“Why don’t Americans want to wear masks?” my Asian friend sincerely asked me several months ago.
My friend knew firsthand of American individuality, yet this resistance to mask-wearing seemed difficult for her to understand. She was accustomed to mask-wearing since Asians frequently wear a mask when they are sick to protect others from becoming ill. Naturally, she assumed that Americans, who she had experienced as being quite neighborly, would seek to keep others and themselves safe via the donning of a mask amidst a pandemic.
Of course, I attempted to explain how our country was founded upon exerting our rights as individuals, but because of the differences between our cultures, I am uncertain if my explanation was satisfactory for her.
Yet, her inquiry had an unexpected consequence . . . in me. Secretly, her question pricked my own conscience. Her simple acceptance of mask-wearing for the sake of others brought me face to face with the ugly truth about my own resistance to mask-wearing: good, ol’ vanity.
Yup. To put it plain and simple, it was my ego that interfered with my reluctance to wear a mask. Hmm . . . maybe Carly Simon was singing about me when she crooned, “You’re so vain.”
But my education on exerting my rights without consideration towards others was not complete. My friend was about to teach me an additional lesson.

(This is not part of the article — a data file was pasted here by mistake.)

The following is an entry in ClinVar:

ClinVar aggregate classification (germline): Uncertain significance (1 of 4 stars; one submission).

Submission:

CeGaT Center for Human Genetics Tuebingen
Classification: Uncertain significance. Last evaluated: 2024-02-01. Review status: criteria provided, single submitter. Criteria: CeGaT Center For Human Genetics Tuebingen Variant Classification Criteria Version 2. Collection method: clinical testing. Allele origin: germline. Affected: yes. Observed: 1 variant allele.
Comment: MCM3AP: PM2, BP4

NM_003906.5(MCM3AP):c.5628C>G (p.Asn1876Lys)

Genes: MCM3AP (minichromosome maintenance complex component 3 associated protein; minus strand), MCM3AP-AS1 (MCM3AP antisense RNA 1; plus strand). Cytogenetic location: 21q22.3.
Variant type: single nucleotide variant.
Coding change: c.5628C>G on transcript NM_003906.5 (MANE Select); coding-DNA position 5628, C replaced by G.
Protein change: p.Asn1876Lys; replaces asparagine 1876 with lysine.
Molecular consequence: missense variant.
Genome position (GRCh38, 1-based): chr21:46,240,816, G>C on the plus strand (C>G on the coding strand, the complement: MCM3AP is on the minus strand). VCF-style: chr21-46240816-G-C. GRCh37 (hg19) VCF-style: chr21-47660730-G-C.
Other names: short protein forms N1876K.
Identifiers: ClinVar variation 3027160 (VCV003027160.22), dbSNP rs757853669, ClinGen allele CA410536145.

My friend’s country instigated strong measures of protection for its citizens quite quickly after the coronavirus began to spread. It closed its borders and instituted a lockdown in its largest city, resulting in any and all gatherings being curtailed, including schools and churches. While this was transpiring in her country, other countries were experiencing different scenarios. Some American churches continued to hold services despite strong recommendations to the contrary. Several of these ministers vocally objected to any form of government restriction of their rights to gather, and some proclaimed that God would protect them and their congregations from COVID-19. In addition, religious places of worship in South Korea became hotbeds for the coronavirus, and some of the Korean religious groups were acting in defiance to the government’s orders.